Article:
“That guy of yours thinks ’cause he’s riding in a one-seater he’s riding alone — he doesn’t know that you’re covering every lap of every race with him!”
Champion car racer Joe Greer (James Cagney) tries to protect his younger brother Eddie (Eric Linden) from a life of booze, cars, and women. But Eddie is determined to become a racer, and soon falls in love with the friend (Joan Blondell) of Joe’s girlfriend, Lee (Ann Dvorak).
Genres, Themes, Actors, and Directors:
- Ann Dvorak Films
- Car Racing
- Downward Spiral
- Howard Hawks Films
- Jimmy Cagney Films
- Joan Blondell Films
- Maureen O’Sullivan Films
- Morality Police
Response to Peary’s Review:
As Peary notes, this early Howard Hawks film — while ostensibly yet another movie about “men of action” — is actually a “tribute to the women who stick by men in dangerous professions, and, when they are finally treated as equals, give the men needed support, love, and direction.” Indeed, The Crowd Roars gives enormous credence to the age-old dictum that behind every successful man is a woman: without the unconditional love and support of his selfless girlfriend, Cagney quickly goes downhill; and once Linden falls in love with Blondell, his fame and fortune skyrocket. Cagney is fine here in one of his earliest leading roles, but it’s Joan Blondell who truly shines: this wonderful comedic actress enlivens every film she’s in, including this one.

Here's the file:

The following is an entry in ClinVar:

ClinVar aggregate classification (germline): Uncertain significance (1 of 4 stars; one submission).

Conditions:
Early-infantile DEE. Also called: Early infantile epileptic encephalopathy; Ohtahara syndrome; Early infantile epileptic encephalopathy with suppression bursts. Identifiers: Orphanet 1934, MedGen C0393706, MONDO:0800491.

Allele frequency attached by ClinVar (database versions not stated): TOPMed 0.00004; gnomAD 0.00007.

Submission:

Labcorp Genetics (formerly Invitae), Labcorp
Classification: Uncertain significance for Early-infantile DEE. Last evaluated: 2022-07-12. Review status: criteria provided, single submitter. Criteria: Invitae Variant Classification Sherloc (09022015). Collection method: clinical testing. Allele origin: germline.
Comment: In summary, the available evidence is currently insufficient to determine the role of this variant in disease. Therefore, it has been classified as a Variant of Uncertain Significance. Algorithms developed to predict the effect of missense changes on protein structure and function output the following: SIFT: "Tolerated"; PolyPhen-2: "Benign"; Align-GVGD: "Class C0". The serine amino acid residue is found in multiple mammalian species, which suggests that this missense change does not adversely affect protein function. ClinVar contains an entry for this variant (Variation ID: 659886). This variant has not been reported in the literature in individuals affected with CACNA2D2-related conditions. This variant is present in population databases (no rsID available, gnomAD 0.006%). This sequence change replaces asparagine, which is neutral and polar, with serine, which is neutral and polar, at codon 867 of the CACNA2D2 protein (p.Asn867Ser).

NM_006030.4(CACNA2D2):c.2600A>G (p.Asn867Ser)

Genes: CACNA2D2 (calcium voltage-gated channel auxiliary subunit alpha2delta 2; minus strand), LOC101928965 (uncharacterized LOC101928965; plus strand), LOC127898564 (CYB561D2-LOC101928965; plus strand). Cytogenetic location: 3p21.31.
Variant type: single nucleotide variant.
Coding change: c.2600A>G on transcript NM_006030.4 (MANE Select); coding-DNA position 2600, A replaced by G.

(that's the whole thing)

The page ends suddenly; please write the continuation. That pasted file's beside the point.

Redeeming Qualities and Moments:
- James Cagney as the well-meaning but wrong-headed racer
- Joan Blondell as Eddie’s love interest
- Ann Dvorak as Joe’s hopelessly loyal girlfriend
- An interesting time-capsule glimpse at early motor car racing
No, though it’s a must for fans of Jimmy Cagney and/or Joan Blondell.
One thought on “Crowd Roars, The (1932)”
Not a must.
Having just revisited ‘The Lusty Men’, it’s a curious thing to take another look at ‘The Crowd Roars’ – in many ways, the same film. Both are about men in dangerous professions…and the women who love such men.
However, ‘TCR’ seems to house a conscious effort on the part of the filmmakers to maintain the interest of female audiences – strangely, above that of the males. Though there are a few lengthy racing sequences (some with startling moments; some with amusing ones, since close-ups mandate rear projection of all other drivers), the emphasis here is on affairs of the heart. We learn much less re: details of the lifestyle of the drivers than we do about those of the rodeo men of ‘TLM’. And though the women in both films are equally important, ‘TCR’ stresses the melodrama of relationships – whereas, ‘TLM’ presents them more realistically.
Of course, ‘TCR’ is a product of its time. More than ‘TLM’, it was designed to get people into the theater for a different kind of slice-of-life tale. Unfortunately, it doesn’t hold up all that well today.
The actors are all fine – the leads in particular, as they all succeed in rising above the material. Cagney is sturdy, of course – and Blondell (ya gotta love her!) shows she’s very adept at making wordy dialogue work.
The bottom line of my film-type comparison: ‘The Lusty Men’ is about two hours and feels short; ‘The Crowd Roars’ is about 1/2-hour shorter and feels long.